Yoga is a practice that has become very popular in the United States. According to a 2008 study, there are 15.8 million Americans who practice Yoga. Before we can answer whether Christian’s should practice yoga or not, we need to define what Yoga is.

Yoga is a practice found in all sects of Hinduism. There are different types of yoga, but all are touted as a means to achieve unity with the divine and thus to earn salvation. There are several practices within Yoga. These include, but are not limited to meditation, repetition of sacred sounds or syllables (typically “Ohm”), breathing techniques, acrobatic exercises, and positioning one’s body in difficult postures.

Meditation is central to all forms of Yoga. Meditation helps its practitioners to be able to find release from the endless cycle of birth, death, and rebirth. “Yoga is a method of spiritual training whose purpose is to integrate or unite the self. A physical exercise, its goal is nonphysical-uniting with God. Yoga teaches that people should attempt to yoke the individual spirit to God, to atman – the individual soul or essence of a person – and to Brahman”. So we see that Yoga is essentially physical exercises in which one tries to attain unity with the universal divine essence of Hindu theology.

Can a Christian practice yoga without getting caught up in the religious aspects of it? – Jeremy Butler

Can a Christian practice yoga

without getting caught up in the religious aspects of it?

by Jeremy Butler

By defintion, Christians should not practice yoga. They can, however, stretch. Stretching is good. The philosophical occult aspects of yoga are not. Yoga is religious in nature and an eastern philosophical one. Remember, the point of the practice of yoga is to unite oneself with “God.” Take this quote from the Yoga Journal…

“Connecting the mind, body, and breath helps us to direct our attention inward. Through this process of inward attention, we learn to recognize our habitual thought patterns without labeling them, judging them, or trying to change them. We become more aware of our experiences from moment to moment. The awareness that we cultivate is what makes yoga a practice, rather than a task or a goal to be completed. Your body will most likely become much more flexible by doing yoga, and so will your mind.”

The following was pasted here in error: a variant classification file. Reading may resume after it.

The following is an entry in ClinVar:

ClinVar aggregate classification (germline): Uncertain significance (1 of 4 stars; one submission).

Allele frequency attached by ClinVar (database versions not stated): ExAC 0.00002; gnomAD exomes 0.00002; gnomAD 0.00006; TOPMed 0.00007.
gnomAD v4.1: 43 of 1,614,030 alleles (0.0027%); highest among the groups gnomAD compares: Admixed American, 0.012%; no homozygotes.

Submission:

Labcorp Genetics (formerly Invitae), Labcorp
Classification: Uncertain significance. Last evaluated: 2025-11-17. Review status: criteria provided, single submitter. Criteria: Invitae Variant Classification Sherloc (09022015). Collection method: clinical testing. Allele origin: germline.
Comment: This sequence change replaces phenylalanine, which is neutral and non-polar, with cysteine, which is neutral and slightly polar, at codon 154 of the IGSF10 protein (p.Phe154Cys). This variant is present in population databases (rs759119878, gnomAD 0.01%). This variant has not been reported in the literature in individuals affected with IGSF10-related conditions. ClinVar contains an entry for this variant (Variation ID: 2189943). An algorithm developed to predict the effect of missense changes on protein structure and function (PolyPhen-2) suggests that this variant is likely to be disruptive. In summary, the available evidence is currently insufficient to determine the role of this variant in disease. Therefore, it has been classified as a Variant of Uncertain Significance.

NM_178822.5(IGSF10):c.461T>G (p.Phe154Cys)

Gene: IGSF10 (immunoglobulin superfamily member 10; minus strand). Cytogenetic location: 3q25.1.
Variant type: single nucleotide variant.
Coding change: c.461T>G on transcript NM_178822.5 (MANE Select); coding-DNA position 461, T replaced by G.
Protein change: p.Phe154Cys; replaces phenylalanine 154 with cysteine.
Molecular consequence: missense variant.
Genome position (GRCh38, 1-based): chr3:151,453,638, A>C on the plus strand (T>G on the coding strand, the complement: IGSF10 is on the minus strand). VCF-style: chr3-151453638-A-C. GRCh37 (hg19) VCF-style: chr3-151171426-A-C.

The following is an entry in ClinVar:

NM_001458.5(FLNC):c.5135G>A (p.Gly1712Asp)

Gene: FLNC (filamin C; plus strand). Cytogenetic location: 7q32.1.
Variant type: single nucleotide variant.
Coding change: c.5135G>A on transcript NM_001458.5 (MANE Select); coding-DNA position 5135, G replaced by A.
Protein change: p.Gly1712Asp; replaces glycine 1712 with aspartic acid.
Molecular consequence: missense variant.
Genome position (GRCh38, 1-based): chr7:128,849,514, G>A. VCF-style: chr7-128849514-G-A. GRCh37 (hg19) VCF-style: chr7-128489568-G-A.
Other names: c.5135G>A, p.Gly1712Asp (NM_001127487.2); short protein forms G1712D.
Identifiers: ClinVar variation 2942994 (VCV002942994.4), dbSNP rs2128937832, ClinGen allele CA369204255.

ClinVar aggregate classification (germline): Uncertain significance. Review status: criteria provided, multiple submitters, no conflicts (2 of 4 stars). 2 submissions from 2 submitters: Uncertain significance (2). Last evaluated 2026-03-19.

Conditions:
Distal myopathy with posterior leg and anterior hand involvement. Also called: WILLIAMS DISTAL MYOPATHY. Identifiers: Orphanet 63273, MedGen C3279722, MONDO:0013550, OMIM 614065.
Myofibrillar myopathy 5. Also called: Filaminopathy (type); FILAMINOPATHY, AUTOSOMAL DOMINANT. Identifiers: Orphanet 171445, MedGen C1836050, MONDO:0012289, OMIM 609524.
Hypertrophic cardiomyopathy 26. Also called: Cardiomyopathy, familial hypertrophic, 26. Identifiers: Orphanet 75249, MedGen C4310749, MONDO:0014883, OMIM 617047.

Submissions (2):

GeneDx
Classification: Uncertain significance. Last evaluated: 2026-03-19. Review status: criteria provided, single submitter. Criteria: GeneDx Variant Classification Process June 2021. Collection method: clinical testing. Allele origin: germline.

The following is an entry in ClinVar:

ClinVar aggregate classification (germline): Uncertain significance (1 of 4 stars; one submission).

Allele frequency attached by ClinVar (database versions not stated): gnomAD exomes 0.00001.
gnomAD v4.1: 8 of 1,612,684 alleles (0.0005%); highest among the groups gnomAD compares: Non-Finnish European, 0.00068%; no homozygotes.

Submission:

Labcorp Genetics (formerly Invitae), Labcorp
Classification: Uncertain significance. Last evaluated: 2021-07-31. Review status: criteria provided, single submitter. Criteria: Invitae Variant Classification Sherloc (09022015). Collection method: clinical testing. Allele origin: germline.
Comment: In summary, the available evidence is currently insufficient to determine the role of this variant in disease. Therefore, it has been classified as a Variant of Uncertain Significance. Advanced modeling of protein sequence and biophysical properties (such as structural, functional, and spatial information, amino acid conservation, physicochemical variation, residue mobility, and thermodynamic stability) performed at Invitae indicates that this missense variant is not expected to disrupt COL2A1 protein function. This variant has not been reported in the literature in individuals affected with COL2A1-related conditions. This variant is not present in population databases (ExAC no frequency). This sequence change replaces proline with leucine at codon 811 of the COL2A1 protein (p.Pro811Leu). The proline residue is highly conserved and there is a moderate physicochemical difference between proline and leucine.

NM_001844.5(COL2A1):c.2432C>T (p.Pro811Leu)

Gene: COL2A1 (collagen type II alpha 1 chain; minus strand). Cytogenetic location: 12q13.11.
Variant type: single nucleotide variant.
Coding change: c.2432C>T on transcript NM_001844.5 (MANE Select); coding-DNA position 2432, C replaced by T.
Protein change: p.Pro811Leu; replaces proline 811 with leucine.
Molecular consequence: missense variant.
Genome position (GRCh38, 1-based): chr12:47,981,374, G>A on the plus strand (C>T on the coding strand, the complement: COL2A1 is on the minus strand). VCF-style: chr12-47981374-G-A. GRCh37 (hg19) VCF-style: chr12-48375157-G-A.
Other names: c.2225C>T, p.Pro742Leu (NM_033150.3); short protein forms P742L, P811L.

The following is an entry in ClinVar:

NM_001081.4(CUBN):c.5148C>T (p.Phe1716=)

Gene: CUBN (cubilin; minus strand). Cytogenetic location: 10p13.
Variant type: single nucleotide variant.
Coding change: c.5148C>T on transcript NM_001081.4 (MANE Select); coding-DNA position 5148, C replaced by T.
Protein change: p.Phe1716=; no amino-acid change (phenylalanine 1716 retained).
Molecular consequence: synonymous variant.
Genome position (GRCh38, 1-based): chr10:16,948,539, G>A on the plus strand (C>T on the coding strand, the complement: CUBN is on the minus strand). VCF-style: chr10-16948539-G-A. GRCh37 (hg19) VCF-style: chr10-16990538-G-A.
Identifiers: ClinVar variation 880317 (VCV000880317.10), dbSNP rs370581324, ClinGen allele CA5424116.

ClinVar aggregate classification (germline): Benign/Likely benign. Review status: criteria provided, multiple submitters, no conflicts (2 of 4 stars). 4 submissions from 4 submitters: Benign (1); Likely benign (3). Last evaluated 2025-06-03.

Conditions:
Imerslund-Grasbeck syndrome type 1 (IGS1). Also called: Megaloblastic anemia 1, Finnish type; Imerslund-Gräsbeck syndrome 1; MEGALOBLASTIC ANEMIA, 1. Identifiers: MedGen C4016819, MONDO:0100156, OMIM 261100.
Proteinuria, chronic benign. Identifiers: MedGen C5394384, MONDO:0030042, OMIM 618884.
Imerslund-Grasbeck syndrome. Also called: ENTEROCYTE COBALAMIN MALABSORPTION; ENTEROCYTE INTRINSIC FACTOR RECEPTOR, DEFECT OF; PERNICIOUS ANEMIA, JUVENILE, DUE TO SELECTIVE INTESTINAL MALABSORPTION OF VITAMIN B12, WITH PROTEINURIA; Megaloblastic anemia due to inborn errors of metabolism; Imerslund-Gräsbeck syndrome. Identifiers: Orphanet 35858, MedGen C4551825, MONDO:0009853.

As one can see, Yoga is more than just a physical exercise. We do not want to leave our minds open to false teaching.

Should Christians Practice Yoga? – Jeremy Butler

Should Christians Practice Yoga?

by Jeremy Butler

No, Christians should not practice yoga since the intention of yoga is a path to attain salvation through union with a false deity. Some Christians practice yoga and say that all Christians can practice yoga. But, that is incorrect. Christians should not be involved in any meditative methodology that deals with energy balancing, focused energy movement, chakras, etc., of which yoga advocates.

If there are medical benefits from practicing yoga, then why should Christians not be able to practice yoga? – Jeremy Butler

If there are medical benefits from practicing yoga, then why should Christians not be able to practice yoga?

by Jeremy Butler

With any physical fitness, there are going to be some positive medical benefits. There are many other great physical fitness programs that are out there with great benefits. So why take the chance in meddling with something that comes from, and is associated with, a false view of salvation? Why do we feel like we have to use an exercise that has religious values from a false religious system? Yoga is different than other exercise systems because it is more than just exercise. The point of yoga is to combine body, mind, and soul together.

Is there anything wrong with doing stretching exercises? – Jeremy Butler

Is there anything wrong with doing stretching exercises?

by Jeremy Butler

This is a fair question since stretching is a major part of yoga. There is nothing wrong with stretching. In fact, stretching is a very useful exercise to help people stay healthy. The problem comes when one incorporates Eastern “meditation” techniques or other inherently religious practices that distinguish yoga from mere recreational stretching. One needs to make a distinction between purely stretching and yoga. So if people are just exercising by stretching and not practicing yoga, then feel free to participate.